With less than a week until Election Day, 41,542 Colorado Springs voters have submitted their ballots.
That is nearly half the expected total officials expect to be submitted between now and Tuesday.
On the ballot is the city's proposal to resurrect a controversial set of stormwater fees. It would raise an estimated $18 million a year for the city's stormwater obligations and free up that same amount in the general fund that Mayor John Suthers has said he wants to spend hiring police officers and firefighters.
Because this is an off-year election, voter turnout is expected to be lower than normal. Suthers said he anticipates 85,000 votes could be cast in the mail-in election.
"We may still reach that," Suthers said.
Councilman Bill Murray, who opposes the fee, said he thinks the stormwater question, which appears on the ballot as Issue 2A, will be a close call. He said he expects it to fail by less than 500 votes, partially because the issue isn't detailed enough and many fear the fees might rise in the future.
City Council President Richard Skorman disagreed, predicting the fees will pass by a few thousand votes. He said the city has been transparent about the proposed fees, adding that increases would be minimal in the unlikely event they increase.
While the number of city ballots returned is available to the public, City Clerk Sarah Johnson said the votes for or against can't legally be released until 7 p.m. on Election Day.
The fees would charge homeowners $5 a month and nonresidential property owners $30 per acre each month. They would last 20 years, in conjunction with a $460 million intergovernmental agreement the city entered into with Pueblo County in April 2016.
Under the agreement, Colorado Springs makes annual investments to 71 stormwater projects within city limits. The required annual investments - now $17 million - increase every five years and average $20 million a year over the life of the agreement.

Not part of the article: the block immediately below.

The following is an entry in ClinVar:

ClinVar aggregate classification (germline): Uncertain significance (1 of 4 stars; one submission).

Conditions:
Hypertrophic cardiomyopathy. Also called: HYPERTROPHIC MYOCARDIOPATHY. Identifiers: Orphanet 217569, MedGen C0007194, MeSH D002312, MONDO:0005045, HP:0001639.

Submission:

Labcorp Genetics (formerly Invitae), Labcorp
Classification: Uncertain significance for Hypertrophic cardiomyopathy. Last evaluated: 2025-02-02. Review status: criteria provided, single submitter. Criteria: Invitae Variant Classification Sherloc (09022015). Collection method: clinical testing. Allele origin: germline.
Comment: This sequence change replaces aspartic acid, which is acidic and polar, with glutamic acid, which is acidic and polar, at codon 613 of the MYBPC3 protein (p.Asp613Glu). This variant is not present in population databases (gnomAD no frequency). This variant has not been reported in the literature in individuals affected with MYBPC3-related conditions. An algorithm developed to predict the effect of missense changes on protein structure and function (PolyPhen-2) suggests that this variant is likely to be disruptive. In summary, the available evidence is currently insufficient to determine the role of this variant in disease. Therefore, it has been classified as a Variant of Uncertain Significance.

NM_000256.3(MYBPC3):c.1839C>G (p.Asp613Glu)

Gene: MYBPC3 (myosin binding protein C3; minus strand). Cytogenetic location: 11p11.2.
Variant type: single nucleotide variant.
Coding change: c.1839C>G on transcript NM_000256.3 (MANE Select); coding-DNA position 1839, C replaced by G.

Under 2A's ballot language, the city would be able to raise the fees to comply with that agreement, which Murray said is one of his concerns.
Richard Mulledy, the city's stormwater manager, said he's confident the city will be able to afford the increasing investments without raising the fees.
Murray also said he's concerned the fees could also be raised if a state and federal lawsuit filed against the city over contaminated stormwater runoff affecting downstream communities results in a large judgment against the city. He projected a judgment could surpass $500 million. Increasing the fees to comply with a court order is also permissible under the ballot language.
Rather than flat rates for homeowners and nonresidential property owners, Murray said he favors charging property owners based on the amount of impervious surface.
"In the end a fee will be required," Murray said. "Who pays what is the real devil in the details."
The city previously imposed stormwater fees that took impervious surface into account in 2005. The move was unpopular with the public, and the stormwater enterprise was defunded by the council in 2009. Voters in 2014 rejected creating a regional stormwater authority.